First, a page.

Extreme summer weather threatens to undermine global food security, experts warn
The disastrous droughts, heatwaves, and floods seen around the world's major crop-producing regions this summer have slashed harvest forecasts, pushed up food prices, and exacerbated hunger, prompting scientists to this week warn of a looming "multi-breadbasket failure" driven by escalating climate impacts.
Many parts of the Northern Hemisphere - from the USA and Europe to India, Pakistan, and China - have in recent months suffered from the devastating impacts of record-breaking extreme weather events, which were made far more likely to occur due to climate change.
The extreme weather comes on top of significant food commodity supply chain disruption as a result of Russia's invasion of Ukraine and successive failed harvests in already food-insecure regions such as the Horn of Africa, which is expected to suffer its fifth failure of the rainfall season in a row, leaving more than 20 million people in the region at risk of being pushed into emergency hunger levels.
According to a new briefing paper this week from leading scientists and food security experts, the latest climate impacts have had a multitude of impacts on the global food supply chain, heightening world hunger levels thanks to failures across many affected "breadbasket" regions, and further underscoring the instability of the global food system.
At present, 345 million people worldwide are facing acute food insecurity, a huge increase over the past three years from 135 million people in 2019, according to the United Nations World Food Programme.
Zia Mehrabi, assistant professor in the department of environmental studies at the University of Colorado Boulder in the USA, warned that climate change posed "a major threat to our food systems".
"We know that extreme events will get worse in the future and we'll see them happening across multiple regions at the same time," she said. "Doing nothing on climate change today puts our children's future at risk. We are already seeing multiple hazards threatening crops, livestock and fisheries and this is something that is not going to go away unless we get serious about climate change, and fast."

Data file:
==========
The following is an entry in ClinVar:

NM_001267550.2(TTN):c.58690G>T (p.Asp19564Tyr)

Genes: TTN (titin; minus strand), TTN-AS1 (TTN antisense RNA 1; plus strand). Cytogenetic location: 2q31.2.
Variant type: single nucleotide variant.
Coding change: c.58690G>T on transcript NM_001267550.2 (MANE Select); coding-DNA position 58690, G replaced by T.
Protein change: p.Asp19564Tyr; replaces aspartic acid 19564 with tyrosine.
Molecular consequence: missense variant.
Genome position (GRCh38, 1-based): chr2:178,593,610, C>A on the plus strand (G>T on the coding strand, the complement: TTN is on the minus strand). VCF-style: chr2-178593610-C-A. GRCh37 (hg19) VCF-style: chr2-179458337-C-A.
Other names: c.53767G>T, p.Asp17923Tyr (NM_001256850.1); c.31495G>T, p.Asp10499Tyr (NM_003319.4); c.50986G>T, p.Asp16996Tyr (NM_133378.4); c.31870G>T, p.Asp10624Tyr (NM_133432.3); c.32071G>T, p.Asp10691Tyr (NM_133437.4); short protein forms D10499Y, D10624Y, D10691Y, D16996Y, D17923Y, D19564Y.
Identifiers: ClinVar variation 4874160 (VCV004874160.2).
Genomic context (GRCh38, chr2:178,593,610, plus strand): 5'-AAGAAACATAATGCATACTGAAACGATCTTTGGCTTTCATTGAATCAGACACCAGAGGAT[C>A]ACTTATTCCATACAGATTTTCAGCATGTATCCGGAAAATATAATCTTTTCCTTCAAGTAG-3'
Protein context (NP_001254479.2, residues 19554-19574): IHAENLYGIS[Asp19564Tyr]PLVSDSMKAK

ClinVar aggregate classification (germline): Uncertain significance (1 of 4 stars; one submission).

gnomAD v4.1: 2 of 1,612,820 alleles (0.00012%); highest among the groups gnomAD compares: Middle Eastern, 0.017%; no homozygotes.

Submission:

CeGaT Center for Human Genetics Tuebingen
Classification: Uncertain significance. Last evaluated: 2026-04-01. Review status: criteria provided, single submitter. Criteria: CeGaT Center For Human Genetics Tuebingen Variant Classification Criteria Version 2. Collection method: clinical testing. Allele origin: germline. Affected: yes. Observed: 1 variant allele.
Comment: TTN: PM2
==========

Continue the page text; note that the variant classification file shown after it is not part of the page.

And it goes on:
A briefing on the vast scale of weather and food impacts this summer released by scientists earlier this week lays bare the scale of the risks facing the world's food system.
In Europe, 47 per cent of the continent is currently under official drought warnings following a summer of heatwaves that have sent weather records tumbling, resulting in record low water levels and below-average corn and grain yields, it notes.
The US, similarly, has also suffered major agricultural losses as a result of drought this summer, in some cases forcing farmers to sell off their livestock to make up for financial losses from crop failures. The US is the world's top corn producers, yet its 2022 harvest is expected to be the smallest since 2019.
Meanwhile, with around a third of Pakistan at one point under water as a result of devastating floods, the country's rice harvests are expected to plummet by 31 per cent this year, with huge international consequences given it is the world's fourth largest exporter, the briefing warns.
In India, too - the world's biggest rice exporter - it states that production has been severely curtailed due to extreme temperatures and drought that have shrunk the country's rice farming area by eight per cent compared to last season.
Other non-climate driven, geopolitical events have also had a major impact on global food supplies, most notably Russia's invasion of Ukraine, which is one of the world's biggest producers of wheat.
Gernot Laganda, director of climate at the UN World Food Programme, said climate change was an "important driver" of the current increase in global hunger.
"Communities on the frontlines of the climate crisis are struggling to cope with extreme weather events, which are following each other at increasing speed," he said. "Right now, we are feeling the impacts of this concentration through the food price inflation that comes in the wake of political shocks, such as the Russian invasion of Ukraine - but concentrated food and energy systems are an equally risky strategy in a changing climate."
Currently 80 per cent of the world's population depends on just three agricultural commodities - maize, wheat, and rice - the production and trade of which are largely controlled by a small number of countries. Crop models show that yields of these crops could decline significantly by the end of the century thanks to the impacts of climate change, Laganda explained.
"Yet we keep buying into a system of fewer crop varieties that are produced and transported with a high carbon footprint and costs to the environment, rather than capitalising on the genetic diversity that is still available in many countries and that could help us make our food systems more resilient to external shocks and stresses," he said.
"Current humanitarian needs are rising at an unprecedented rate, but this all will seem small if governments fail to act on emission reductions, climate protection and risk management."
This article is part of the Net Zero Commodities Hub, hosted in partnership with Wood Mackenzie.
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